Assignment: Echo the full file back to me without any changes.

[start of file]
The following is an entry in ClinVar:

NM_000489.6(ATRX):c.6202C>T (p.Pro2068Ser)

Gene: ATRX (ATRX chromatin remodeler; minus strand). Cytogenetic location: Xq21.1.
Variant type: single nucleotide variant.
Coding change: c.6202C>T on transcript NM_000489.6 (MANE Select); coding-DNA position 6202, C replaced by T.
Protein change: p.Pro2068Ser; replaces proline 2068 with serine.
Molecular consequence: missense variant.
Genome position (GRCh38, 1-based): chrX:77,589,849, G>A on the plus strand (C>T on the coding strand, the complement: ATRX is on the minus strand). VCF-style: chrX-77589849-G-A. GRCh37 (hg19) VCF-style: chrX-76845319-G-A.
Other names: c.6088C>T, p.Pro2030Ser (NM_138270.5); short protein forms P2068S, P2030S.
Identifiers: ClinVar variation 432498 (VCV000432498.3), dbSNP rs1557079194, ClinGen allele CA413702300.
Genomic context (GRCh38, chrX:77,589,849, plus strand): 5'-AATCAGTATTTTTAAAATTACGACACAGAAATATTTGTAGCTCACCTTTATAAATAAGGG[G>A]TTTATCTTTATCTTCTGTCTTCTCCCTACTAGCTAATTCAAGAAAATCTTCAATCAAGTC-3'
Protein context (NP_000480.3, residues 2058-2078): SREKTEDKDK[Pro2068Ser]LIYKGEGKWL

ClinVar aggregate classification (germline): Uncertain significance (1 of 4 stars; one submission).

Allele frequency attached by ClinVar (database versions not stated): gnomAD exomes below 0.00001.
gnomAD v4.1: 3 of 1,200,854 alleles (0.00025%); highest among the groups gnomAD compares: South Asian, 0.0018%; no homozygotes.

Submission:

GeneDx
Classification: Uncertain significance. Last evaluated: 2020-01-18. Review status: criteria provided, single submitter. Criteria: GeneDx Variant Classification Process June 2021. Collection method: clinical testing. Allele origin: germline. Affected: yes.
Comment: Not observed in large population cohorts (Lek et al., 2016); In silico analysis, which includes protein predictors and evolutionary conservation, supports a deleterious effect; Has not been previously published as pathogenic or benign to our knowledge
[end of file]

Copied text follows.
The following is an entry in ClinVar:

NM_000489.6(ATRX):c.6202C>T (p.Pro2068Ser)

Gene: ATRX (ATRX chromatin remodeler; minus strand). Cytogenetic location: Xq21.1.
Variant type: single nucleotide variant.
Coding change: c.6202C>T on transcript NM_000489.6 (MANE Select); coding-DNA position 6202, C replaced by T.
Protein change: p.Pro2068Ser; replaces proline 2068 with serine.
Molecular consequence: missense variant.
Genome position (GRCh38, 1-based): chrX:77,589,849, G>A on the plus strand (C>T on the coding strand, the complement: ATRX is on the minus strand). VCF-style: chrX-77589849-G-A. GRCh37 (hg19) VCF-style: chrX-76845319-G-A.
Other names: c.6088C>T, p.Pro2030Ser (NM_138270.5); short protein forms P2068S, P2030S.
Identifiers: ClinVar variation 432498 (VCV000432498.3), dbSNP rs1557079194, ClinGen allele CA413702300.
Genomic context (GRCh38, chrX:77,589,849, plus strand): 5'-AATCAGTATTTTTAAAATTACGACACAGAAATATTTGTAGCTCACCTTTATAAATAAGGG[G>A]TTTATCTTTATCTTCTGTCTTCTCCCTACTAGCTAATTCAAGAAAATCTTCAATCAAGTC-3'
Protein context (NP_000480.3, residues 2058-2078): SREKTEDKDK[Pro2068Ser]LIYKGEGKWL

ClinVar aggregate classification (germline): Uncertain significance (1 of 4 stars; one submission).

Allele frequency attached by ClinVar (database versions not stated): gnomAD exomes below 0.00001.
gnomAD v4.1: 3 of 1,200,854 alleles (0.00025%); highest among the groups gnomAD compares: South Asian, 0.0018%; no homozygotes.

Submission:

GeneDx
Classification: Uncertain significance. Last evaluated: 2020-01-18. Review status: criteria provided, single submitter. Criteria: GeneDx Variant Classification Process June 2021. Collection method: clinical testing. Allele origin: germline. Affected: yes.
Comment: Not observed in large population cohorts (Lek et al., 2016); In silico analysis, which includes protein predictors and evolutionary conservation, supports a deleterious effect; Has not been previously published as pathogenic or benign to our knowledge